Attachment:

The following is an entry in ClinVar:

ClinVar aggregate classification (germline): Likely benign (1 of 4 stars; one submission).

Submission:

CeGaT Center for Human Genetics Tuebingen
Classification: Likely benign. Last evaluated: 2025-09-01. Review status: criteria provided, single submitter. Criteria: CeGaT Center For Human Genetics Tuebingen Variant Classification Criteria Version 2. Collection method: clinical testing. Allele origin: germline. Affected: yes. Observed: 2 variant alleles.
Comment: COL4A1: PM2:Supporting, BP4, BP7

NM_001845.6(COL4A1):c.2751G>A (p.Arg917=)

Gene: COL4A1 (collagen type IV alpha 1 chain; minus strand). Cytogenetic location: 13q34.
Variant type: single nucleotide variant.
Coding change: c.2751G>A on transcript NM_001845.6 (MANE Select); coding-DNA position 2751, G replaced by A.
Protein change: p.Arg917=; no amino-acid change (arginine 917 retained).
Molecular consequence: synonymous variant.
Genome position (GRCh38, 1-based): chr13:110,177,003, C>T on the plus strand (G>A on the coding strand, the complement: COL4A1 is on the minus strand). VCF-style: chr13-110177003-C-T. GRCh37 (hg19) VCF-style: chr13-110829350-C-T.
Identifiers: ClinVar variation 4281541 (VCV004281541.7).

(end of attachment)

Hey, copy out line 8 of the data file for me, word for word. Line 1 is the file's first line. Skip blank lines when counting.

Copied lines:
Gene: COL4A1 (collagen type IV alpha 1 chain; minus strand). Cytogenetic location: 13q34.